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In Rome, Caesar fills us in on Antony’s wickedness. He reports that when in Alexandria, Antony chilled out on gold thrones in the marketplace, in full public view, with Cleopatra, Julius Caesar’s son by Cleopatra, and her children by Antony.
There he declared her Queen of Egypt and added Syria, Cyprus, and a dash of Lydia to the bounty for good measure.
Further, he added areas for the children to rule. All the while, Cleopatra was dressed up as the goddess Isis.
Caesar believes this information will turn the people against Antony. He thinks he can win the support of these people even though Antony’s been making some accusations against him, in particular claiming that he (Antony) was wrongly left out of the spoils gained from defeating Pompey, and that Lepidus shouldn’t have been unseated.
Caesar says he’s already sent a reply to Antony, insisting that Lepidus had grown too cruel and needed to be overturned (which is suspect, knowing what we know of Lepidus’s character up to this point) and that he’d share his spoils of war with Antony if Antony would do the same. Caesar feels comfortable doing this, as he assumes Antony would never share his bounty. It’s a crooked deal both ways.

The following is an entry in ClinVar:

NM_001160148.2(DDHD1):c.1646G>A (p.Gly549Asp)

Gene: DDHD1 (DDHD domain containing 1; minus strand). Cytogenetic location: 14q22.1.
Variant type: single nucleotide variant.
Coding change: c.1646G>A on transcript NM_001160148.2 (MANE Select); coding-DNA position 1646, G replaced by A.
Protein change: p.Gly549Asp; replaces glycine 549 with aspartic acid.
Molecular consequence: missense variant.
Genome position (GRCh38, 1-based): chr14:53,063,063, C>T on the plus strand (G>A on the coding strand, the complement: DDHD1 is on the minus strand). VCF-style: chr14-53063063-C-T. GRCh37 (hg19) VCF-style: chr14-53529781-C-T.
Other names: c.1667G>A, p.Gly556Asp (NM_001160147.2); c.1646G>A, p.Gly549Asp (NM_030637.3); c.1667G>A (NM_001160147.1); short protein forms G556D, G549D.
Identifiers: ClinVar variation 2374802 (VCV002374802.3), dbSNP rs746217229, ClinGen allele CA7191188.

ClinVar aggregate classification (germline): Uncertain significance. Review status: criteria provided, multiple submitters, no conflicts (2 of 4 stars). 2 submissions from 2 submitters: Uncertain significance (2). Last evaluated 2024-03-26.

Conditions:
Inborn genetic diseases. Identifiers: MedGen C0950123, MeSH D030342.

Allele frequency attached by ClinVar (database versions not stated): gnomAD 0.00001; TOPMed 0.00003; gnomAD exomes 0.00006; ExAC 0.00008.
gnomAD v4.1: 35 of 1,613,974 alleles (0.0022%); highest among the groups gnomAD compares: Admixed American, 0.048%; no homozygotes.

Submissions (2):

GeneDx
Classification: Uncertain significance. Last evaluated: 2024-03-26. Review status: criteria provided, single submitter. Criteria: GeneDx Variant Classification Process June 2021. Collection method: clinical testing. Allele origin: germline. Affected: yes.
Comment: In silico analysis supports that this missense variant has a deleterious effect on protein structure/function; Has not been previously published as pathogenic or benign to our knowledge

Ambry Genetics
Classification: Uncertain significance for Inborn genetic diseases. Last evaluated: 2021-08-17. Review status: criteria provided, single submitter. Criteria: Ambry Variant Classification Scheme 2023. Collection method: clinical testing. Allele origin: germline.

Octavia enters. Caesar is upset that she arrived with so little fanfare.
Octavia says she came of her own free will, after hearing her brother would make war against her husband.
Caesar cuts her short. It’s clear to him that Antony got Octavia out of the way so he could go back to Cleopatra, and further, that the pair is collecting the kings of the east to wage war against Caesar and Rome.
Caesar claims that he was holding back on making war on Antony for Octavia’s sake, but now that she’s here, they can be certain Antony has betrayed them both. Octavia seems uncertain.